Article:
Director: Antonio Campos
Stars: Brady Corbet, Mati Diop
3 out of 5 globes
Title warning aside, Simon, the American in Paris played by Brady Corbet (“Funny Games,” “Melancholia”), seems like a nice kid. Reeling from a breakup, he strolls the streets of a foreign land with music piped into his ears. What little human contact he makes is awkward, so much so that he gets bullied into entering a sex shop in the red light district, where he’s too polite to turn down a handie from a prostitute (Mati Diop, “35 Shots of Rum”).
If he seems harmless, the sinister mood, sometimes punctuated by strobe light interludes, tells us otherwise. The rest of the film methodically charts Simon as he gains the upper hand, so to speak. First, Simon, allegedly homeless after being mugged, worms his way into her tiny apartment, then embroils her in a blackmail plot against her clients. This inevitably gets out of hand, as half-assed blackmail plots are wont to do, and it’s not long before Simon…nearly shows his true face.
Director Antonio Campos previously made “Afterschool,” a clinical, superficially Antonio-esque study of a boarding school kid trying to make sense of senseless tragedy through new media. There are less heavy things on “Simon Killer”’s mind, but it scans best as a creeping study of modern male psychology. Simon may not be a killer, but his “nice guy” persona serves as a mask to obscure his self-serving and monstrous nature. Campos has cited gutter noirs by Georges Simenon and Jim Thompson as influences, where casually amoral leads don’t understand their true nature as they embrace it. But equally important are “Vertigo” and “Rear Window,” Alfred Hitchcock’s disturbingly revelatory portraits of sensitive men who put women through the wringer.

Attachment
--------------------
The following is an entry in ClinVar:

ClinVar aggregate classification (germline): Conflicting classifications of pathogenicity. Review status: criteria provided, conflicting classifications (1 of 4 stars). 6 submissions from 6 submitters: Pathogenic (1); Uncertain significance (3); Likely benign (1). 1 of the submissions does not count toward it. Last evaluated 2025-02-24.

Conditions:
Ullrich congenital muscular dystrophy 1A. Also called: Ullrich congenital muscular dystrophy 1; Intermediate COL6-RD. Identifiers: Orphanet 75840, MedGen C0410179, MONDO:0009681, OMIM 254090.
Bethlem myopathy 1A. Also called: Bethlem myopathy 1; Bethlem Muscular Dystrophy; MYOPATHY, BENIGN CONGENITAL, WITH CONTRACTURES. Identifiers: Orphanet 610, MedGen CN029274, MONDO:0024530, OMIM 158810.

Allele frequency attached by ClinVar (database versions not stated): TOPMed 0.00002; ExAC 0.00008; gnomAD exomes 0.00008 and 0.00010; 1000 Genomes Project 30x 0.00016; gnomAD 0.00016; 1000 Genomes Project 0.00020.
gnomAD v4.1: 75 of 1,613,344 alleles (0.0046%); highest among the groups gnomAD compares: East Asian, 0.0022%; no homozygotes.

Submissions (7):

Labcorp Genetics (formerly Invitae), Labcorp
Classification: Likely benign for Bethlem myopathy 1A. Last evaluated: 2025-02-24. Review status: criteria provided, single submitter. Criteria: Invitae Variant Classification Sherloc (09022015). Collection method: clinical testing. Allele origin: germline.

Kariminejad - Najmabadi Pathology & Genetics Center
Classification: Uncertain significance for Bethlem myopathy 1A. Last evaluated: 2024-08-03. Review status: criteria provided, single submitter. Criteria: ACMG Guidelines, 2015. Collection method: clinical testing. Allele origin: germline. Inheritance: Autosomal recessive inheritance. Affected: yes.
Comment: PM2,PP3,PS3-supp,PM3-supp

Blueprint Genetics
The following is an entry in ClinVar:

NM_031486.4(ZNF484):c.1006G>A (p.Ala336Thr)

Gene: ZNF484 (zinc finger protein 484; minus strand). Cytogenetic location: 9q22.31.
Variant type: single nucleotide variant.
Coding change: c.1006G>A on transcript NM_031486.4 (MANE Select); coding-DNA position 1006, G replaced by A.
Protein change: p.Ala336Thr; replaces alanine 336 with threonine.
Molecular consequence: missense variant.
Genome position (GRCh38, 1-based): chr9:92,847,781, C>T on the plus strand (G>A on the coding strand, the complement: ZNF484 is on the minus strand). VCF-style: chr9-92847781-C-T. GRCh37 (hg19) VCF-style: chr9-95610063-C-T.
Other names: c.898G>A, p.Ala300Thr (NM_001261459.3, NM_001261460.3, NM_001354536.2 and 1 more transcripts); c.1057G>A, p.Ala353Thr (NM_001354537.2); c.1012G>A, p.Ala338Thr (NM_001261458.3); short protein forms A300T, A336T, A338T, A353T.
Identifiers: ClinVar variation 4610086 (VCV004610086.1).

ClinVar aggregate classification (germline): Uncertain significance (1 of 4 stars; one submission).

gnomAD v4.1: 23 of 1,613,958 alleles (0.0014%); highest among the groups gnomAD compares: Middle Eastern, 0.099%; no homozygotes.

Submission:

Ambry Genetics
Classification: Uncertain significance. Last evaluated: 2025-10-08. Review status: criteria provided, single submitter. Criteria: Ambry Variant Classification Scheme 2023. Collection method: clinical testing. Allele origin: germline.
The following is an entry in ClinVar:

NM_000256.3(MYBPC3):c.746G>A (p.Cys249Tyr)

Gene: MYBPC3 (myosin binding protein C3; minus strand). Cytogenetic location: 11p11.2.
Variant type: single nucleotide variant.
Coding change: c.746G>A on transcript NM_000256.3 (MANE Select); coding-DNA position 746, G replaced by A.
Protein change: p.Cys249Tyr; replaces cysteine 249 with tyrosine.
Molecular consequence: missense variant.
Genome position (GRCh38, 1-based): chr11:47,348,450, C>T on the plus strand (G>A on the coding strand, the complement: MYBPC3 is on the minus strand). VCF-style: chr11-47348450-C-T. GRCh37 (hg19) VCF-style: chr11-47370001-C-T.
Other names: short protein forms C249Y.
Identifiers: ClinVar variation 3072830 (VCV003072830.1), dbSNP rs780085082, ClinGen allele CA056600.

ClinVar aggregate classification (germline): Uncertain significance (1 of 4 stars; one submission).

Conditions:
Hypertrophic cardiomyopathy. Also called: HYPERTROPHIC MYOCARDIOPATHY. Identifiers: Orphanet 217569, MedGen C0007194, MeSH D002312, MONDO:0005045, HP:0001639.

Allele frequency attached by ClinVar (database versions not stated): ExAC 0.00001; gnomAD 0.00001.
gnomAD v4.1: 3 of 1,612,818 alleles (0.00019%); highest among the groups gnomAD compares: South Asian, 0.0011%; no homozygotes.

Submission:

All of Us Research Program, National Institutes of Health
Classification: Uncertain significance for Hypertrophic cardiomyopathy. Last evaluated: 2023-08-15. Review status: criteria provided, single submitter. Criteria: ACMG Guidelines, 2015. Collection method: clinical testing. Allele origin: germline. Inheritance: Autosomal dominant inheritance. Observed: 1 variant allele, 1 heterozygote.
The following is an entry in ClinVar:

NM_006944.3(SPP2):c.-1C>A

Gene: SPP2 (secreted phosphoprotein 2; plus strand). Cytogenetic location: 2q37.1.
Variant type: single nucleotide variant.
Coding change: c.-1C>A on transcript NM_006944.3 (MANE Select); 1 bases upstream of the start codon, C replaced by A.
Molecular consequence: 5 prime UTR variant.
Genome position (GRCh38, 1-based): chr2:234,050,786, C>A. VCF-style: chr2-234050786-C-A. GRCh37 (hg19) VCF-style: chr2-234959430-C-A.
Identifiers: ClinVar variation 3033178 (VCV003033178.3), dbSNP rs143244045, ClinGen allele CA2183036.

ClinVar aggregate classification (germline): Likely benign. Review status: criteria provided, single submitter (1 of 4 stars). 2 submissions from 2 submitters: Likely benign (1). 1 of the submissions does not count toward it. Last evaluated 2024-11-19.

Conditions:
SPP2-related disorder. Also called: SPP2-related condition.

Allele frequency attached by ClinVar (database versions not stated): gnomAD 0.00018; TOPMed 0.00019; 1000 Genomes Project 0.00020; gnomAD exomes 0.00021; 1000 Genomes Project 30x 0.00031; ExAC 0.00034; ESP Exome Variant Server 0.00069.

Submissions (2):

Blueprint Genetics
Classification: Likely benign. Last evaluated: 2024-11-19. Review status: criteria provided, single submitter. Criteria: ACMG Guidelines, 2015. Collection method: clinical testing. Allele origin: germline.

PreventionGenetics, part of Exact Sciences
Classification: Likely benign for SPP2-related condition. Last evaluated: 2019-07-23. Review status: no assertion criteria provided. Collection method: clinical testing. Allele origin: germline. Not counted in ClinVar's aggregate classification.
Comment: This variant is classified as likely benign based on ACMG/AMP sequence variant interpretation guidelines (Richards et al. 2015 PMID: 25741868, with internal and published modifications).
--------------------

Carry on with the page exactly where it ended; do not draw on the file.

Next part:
Campos and Corbet (who co-wrote) go a lot further than Hitchcock did into depravity, if not always insight. The more “Simon Killer” suggests Simon is even worse than he appears, the smaller it feels. Still, the way the film gradually reveals its (and Simon’s) true nature is more satisfying than its destination, but satisfying nonetheless. And while Corbet’s performance is magnificently cagey, suggesting dark undercurrents while never being less than absurdly mousy, Diop one-ups him. She bounces back and forth between a cold intelligence and a vulnerable gullibility, suggesting that, like Simon, she acts even when not aware of it. Their performances, and the film often, too, put a damper on what could be mere chic nihilism.